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A forum of justice comprised of the judge or judges of a court. The seat of the court occupied by the judges.
The bench is used to refer to a group of judges as a collective whole. It is a tribunal or place where justice is administered. To appear before the full bench means to appear before the entire group of judges of the court.
n. 1) general term for all judges, as in "the bench," or for the particular judge or panel of judges, as in an order coming from the "bench." 2) the large, usually long and wide desk raised above the level of the rest of the courtroom, at which the judge or panel of judges sit. (See: judge, court, witness stand, sidebar, approach the bench)
bencha judge or magistrate sitting in court in a judicial capacity, or judges or magistrates collectively.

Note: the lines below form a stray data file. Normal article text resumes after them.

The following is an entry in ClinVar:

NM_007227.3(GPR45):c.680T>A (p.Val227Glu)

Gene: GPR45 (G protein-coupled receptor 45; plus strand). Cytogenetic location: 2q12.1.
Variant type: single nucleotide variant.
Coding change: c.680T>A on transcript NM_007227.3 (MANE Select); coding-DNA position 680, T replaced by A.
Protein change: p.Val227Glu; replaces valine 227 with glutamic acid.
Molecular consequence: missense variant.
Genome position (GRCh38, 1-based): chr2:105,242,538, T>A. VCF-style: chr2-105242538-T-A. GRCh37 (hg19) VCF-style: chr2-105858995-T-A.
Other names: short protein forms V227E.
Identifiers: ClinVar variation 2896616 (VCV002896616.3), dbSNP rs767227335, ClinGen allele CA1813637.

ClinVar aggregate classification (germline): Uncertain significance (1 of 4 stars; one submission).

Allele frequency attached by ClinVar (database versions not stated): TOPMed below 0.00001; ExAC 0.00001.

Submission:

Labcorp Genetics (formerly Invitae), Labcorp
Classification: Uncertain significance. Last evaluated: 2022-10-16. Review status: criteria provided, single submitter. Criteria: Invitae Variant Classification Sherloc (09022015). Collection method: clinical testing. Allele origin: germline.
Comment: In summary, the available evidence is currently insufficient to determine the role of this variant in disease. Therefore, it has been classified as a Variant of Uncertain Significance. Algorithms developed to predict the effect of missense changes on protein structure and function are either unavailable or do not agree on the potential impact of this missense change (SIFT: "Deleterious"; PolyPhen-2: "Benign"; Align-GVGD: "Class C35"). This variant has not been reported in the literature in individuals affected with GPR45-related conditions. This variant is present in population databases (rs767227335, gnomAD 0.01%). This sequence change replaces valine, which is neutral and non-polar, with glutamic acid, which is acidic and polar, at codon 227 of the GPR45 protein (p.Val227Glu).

BENCH. Latin Bancus, used for tribunal. In England there are two courts to which this word is applied. Bancus Regius, King's Bench Bancus Communis, Com-mon Bench or Pleas. The jus banci, says Spelman, properly belongs to the king's judges, who administer justice in the last resort. The judges of the inferior courts, as of the barons, are deemed to, judge plano pede, and are such as are called in the civil law pedanei judices, or by the Greeks Xauaidixastai, that is, humi judicantes. The Greeks called the seats of their higher judges Bumata, and of their inferior judges Bathra. The Romans used the word sellae and tribunalia, to designate the seats of their higher judges, and subsellia, to designate those of the lower. See Spelman's Gloss. (ad verb.) Bancus; also, 1 Reeves Hist. Eng. Law, 40, 4to ed., and postea Curia Regis.